Yoga could be used to improve mood of prisoners
An Oxford University study claims yoga can improve the mood and mental well-being of prisoners.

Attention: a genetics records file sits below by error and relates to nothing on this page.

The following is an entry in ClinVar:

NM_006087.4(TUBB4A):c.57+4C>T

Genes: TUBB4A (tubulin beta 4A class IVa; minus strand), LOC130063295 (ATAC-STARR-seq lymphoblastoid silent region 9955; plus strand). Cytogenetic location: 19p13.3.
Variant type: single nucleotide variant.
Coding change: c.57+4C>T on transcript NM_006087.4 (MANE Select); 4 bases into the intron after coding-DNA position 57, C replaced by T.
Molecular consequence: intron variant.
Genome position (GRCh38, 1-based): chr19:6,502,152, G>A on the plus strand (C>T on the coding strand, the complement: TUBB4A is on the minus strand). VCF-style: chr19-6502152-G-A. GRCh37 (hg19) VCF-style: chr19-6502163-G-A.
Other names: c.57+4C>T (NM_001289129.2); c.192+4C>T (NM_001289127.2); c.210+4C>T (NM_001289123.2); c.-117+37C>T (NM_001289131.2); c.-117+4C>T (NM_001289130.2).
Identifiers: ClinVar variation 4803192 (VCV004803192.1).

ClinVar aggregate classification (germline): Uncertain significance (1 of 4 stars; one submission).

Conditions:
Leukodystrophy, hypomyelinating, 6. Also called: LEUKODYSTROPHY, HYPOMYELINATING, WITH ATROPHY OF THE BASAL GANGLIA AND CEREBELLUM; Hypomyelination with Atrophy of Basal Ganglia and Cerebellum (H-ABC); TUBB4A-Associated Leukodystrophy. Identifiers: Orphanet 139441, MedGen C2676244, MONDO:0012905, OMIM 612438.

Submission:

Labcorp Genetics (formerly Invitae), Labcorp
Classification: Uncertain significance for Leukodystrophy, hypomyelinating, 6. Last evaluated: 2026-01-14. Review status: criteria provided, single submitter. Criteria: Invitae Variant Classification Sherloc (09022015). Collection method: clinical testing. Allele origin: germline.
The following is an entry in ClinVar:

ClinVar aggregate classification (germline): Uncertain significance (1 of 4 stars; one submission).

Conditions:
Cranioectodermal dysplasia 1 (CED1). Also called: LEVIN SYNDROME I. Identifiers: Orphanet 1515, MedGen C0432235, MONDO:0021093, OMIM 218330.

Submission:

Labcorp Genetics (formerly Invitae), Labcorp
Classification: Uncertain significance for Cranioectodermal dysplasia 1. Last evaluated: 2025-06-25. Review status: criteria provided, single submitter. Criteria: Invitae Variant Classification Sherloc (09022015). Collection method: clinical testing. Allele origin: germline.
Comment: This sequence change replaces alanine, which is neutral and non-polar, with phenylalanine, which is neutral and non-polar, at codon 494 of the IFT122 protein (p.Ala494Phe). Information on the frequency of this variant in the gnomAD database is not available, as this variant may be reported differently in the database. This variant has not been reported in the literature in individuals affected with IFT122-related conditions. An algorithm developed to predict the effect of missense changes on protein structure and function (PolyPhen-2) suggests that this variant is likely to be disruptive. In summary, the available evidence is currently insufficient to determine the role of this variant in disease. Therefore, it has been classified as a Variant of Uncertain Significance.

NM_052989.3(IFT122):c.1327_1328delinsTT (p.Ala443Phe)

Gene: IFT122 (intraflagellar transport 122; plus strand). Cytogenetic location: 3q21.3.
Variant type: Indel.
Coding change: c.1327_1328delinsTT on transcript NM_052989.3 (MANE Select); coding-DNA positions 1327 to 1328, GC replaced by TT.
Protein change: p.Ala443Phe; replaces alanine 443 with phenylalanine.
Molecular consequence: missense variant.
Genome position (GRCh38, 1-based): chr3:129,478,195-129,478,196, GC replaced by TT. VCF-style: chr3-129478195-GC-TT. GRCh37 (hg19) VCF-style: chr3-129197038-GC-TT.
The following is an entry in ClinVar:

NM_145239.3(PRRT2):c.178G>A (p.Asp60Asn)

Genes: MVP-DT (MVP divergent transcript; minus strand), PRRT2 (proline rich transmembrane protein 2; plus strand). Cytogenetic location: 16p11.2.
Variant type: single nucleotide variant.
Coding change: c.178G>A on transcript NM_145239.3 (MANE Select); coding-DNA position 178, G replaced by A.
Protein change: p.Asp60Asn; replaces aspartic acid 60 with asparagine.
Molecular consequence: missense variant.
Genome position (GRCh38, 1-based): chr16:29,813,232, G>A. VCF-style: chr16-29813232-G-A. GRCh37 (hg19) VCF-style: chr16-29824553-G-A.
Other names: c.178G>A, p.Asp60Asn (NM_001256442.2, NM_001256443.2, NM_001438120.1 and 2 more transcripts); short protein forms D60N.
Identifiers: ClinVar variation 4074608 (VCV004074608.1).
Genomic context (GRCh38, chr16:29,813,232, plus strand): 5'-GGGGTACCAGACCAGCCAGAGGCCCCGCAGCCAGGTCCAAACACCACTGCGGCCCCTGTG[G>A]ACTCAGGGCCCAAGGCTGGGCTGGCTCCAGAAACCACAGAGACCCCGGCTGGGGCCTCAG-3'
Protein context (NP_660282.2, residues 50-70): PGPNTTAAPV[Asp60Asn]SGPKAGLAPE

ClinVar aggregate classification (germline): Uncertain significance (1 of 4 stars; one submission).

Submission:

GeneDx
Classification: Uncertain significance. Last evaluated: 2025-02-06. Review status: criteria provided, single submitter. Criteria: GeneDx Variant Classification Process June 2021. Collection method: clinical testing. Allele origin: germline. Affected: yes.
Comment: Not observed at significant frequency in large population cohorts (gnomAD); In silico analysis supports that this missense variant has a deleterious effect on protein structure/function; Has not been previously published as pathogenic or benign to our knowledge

Researchers ran a 10 week yoga course in two prisons in the West Midlands to see if it would help calm aggressive and antisocial behaviour.Dr Amy Bilderbeck and her team hoped the ancient practice would help stem the burden of mental health problems in prisons. All prisoners were either from the women’s prison or the young offender institution. The researchers set out to track participants’ mood, stress levels, impulsivity and attention spans. Dr Bilbeck explained: “The group that did the yoga course showed an improvement in positive mood, a decrease in stress and greater accuracy in a computer test of impulsivity and attention.” She believes holding yoga sessions in prisons could be a cheap way to manage mental health problems, improve behavioural problems and save public money. She was also quick to mention that while yoga is effective, it is not a magic cure and will not turn prisons into serene, peaceful places or stop all aggression by any means. Sam Settle, director of Oxford-based Prison Phoenix Trust (which runs the yoga classes) believes yoga and meditation can help prisoners feel better. Yoga relaxes the body and mind to enable better decision making, which teaches prisoners to think before they act. Yoga also promotes mindfulness, which can help people develop a stronger sense of self. All of these are essential qualities for prisoners who are expected to lead good, crime-free lives back in the wider community upon release. Yoga involves breathing and stretching exercises. It is a low impact exercise thought to be hugely beneficial both physically and mentally at any age. Yoga can be enjoyed by beginners and athletes alike - there are endless ways to adapt moves for every level. To find out more about the benefits of yoga, please visit our Yoga Therapy page. View and comment on the original BBC article.
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